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Wednesday, October 17, 2018

Mind to Mind - an Old Commonplace Page

I came back tonight to take a peek at my sorely neglected blog and I found this old page sitting unpublished with the title "Mind to Mind." We're calling it "keeping" and "commonplace" these days (wow that makes me sound old!) but I thought I'd share it with you now. Here's what Charlotte Mason said about "Mind to Mind" in Volume 6:

Diet for the body is abundantly considered, but no one pauses to say, "I wonder does the mind need food, too, and regular meals, and what is its proper diet?" 
I have asked myself this question and have laboured for fifty years to find the answer, and am anxious to impart what I think I know, but the answer cannot be given in the form of 'Do' this and that, but rather as an invitation to 'Consider' this and that; action follows when we have thought duly. 
The life of the mind is sustained upon ideas; there is no intellectual vitality in the mind to which ideas are not presented several times, say, every day. But 'surely, surely,' as 'Mrs. Proudie' would say, scientific experiments, natural beauty, nature study, rhythmic movements, sensory exercises, are all fertile in ideas? Quite commonly, they are so, as regards ideas of invention and discovery; and even in ideas of art; but for the moment it may be well to consider the ideas that influence life, that is, character and conduct; these, would seem, pass directly from mind to mind, and are neither helped nor hindered by educational outworks.

So here are some words from the minds of others that passed to mine years ago. (Now I sound old and nostalgic!)


Love is like understanding,
that grows bright,
Gazing on many truths;
'tis like they light,
Imagination! which from earth and sky,
And from the depths of human fantasy,
As from a thousand prisms and mirrors,
fills the universe with glorious beams.
~Epipsychidion, Percy Bysshe Shelley (as quoted by CM in Vol. 6, p.157)

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Be slow in choosing a friend, slower in changing
He that cannot obey cannot command
God helps them that help themselves
Diligence is the mother of good luck
What is serving God? 'Tis doing good to man
The worst wheel of the cart makes the most noise
He that lies down with dogs shall rise up with fleas
~Ben Franklin, Poor Richard's Almanac

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Madame Guyon, persecuted for her faith, spent many years imprisoned in a dungeon lit only by a candle at mealtimes wrote this poem:

A little bird I am,
Shut from the fields of air,
Yet in my cage I sit and sing
To Him who placed me there,
Well pleased a prisoner be,
Because, my God, it pleases Thee
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In a Library
by Emily Dickinson

A precious mouldering pleasure 't is
To meet an antique book,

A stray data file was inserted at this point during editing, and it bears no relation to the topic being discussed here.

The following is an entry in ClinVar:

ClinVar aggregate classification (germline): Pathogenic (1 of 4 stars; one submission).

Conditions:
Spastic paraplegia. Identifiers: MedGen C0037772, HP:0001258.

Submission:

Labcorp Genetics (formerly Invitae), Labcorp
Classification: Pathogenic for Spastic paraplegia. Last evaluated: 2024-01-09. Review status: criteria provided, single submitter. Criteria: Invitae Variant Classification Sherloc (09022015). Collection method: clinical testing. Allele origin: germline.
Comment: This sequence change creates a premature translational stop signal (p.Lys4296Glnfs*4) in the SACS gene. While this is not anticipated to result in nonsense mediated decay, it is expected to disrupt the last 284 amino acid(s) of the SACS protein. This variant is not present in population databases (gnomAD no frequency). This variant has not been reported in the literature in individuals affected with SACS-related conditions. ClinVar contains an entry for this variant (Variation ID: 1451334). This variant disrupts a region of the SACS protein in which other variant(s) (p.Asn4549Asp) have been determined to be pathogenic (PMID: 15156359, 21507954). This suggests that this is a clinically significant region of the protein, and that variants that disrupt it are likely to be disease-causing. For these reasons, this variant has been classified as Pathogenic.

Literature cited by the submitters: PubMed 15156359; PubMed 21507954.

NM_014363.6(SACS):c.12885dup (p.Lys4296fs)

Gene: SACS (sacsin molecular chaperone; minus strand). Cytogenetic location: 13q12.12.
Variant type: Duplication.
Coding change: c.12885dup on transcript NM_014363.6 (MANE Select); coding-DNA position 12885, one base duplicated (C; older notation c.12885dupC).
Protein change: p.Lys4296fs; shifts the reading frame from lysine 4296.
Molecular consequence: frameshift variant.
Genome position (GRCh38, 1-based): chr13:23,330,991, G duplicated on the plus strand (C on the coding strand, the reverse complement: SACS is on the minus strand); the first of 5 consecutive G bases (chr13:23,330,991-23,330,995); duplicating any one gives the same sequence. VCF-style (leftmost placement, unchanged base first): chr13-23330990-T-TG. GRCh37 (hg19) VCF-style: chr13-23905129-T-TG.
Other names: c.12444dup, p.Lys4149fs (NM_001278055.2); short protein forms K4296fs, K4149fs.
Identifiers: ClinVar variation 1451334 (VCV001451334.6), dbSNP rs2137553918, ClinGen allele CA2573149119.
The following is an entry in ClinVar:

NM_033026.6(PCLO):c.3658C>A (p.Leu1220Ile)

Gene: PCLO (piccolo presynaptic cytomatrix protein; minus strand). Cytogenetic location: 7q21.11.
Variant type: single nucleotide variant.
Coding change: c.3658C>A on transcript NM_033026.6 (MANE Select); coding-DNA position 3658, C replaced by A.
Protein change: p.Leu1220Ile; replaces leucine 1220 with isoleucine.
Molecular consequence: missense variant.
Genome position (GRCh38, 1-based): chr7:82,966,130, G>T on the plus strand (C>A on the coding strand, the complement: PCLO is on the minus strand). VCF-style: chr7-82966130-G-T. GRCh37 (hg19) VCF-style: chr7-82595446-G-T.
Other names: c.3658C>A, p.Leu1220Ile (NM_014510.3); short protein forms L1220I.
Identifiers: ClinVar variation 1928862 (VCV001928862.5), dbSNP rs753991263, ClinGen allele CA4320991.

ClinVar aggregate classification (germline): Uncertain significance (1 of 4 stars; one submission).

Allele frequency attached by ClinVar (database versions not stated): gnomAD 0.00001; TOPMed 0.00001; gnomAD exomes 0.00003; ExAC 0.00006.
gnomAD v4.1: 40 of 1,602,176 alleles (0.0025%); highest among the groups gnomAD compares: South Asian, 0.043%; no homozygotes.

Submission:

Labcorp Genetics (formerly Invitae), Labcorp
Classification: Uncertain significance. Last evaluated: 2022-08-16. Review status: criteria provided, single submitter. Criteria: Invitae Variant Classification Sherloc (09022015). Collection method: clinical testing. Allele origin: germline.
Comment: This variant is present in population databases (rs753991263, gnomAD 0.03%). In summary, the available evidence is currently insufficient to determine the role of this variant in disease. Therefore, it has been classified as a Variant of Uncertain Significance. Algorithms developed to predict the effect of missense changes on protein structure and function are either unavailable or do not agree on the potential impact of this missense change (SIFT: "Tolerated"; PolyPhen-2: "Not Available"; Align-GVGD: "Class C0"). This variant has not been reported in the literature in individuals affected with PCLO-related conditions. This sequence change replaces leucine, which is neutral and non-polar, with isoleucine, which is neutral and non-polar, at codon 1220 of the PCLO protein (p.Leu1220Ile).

In just the dress his century wore,
A privilege, I think,

His venerable hand to take,
And warming in our own,
A passage back, or two, to make
To times when he was young.

His quaint opinions to inspect,
His knowledge to unfold
On what concerns our mutual mind,
The literature of old;

What interested scholars most,
What competitions ran
When Plato was a certainty,
And Sophocles a man;

When Sappho was a living girl,
And Beatrice wore
The gown that Dante deified
Facts, centuries before,

He traverses familiar,
As one should come to town.
And tell you all your dreams were true;
He lived where dreams were sown.

His presence is enchantment,
You beg him not to go;
Old volumes shake their vellum heads
And tantalize, just so.
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These ideas are "found," as it were, not manufactured, and it is the independent discovery of these ideas by men and women down through the ages that has led to "the great conversation"
~David Hicks, Norms & Nobility
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If descriptive science is to aid our schools and flourish them, it must remain in the service of a prescriptive ideal.
~ David Hicks, Norms & Nobility
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The older I get the more I realize that the only thing a teacher has to go on is that rare spark in a boy's eye. And when you see that, Brian, you're an ass if you worry where it comes from. Whether it's an ode of Horace or an Icelandic saga or something that goes bang in a laboratory.
~Dr. Prescott, headmaster in The Rector of Justin
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If I set the sun beside the moon,
And if I set the land beside the sea,
And if I set the town beside the country,
And if I set the man beside the woman,
I suppose some fool would talk about one being better.
~G.K. Chesterton
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There is no better place than this, not in this world and it is by the place we've got and our love for it an our keeping of it that this world is joined to heaven.
~Wendell Berry, Hannah Coulter
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For when a man is a king among men, as was King Arthur, then is he of such a calm and equal temper that neither victory nor defeat may cause him to become either unduly exalted in his own opinion or so troubled in spirit as to be altogether cast down into despair.
~Howard Pyle, The Story of King Arthur

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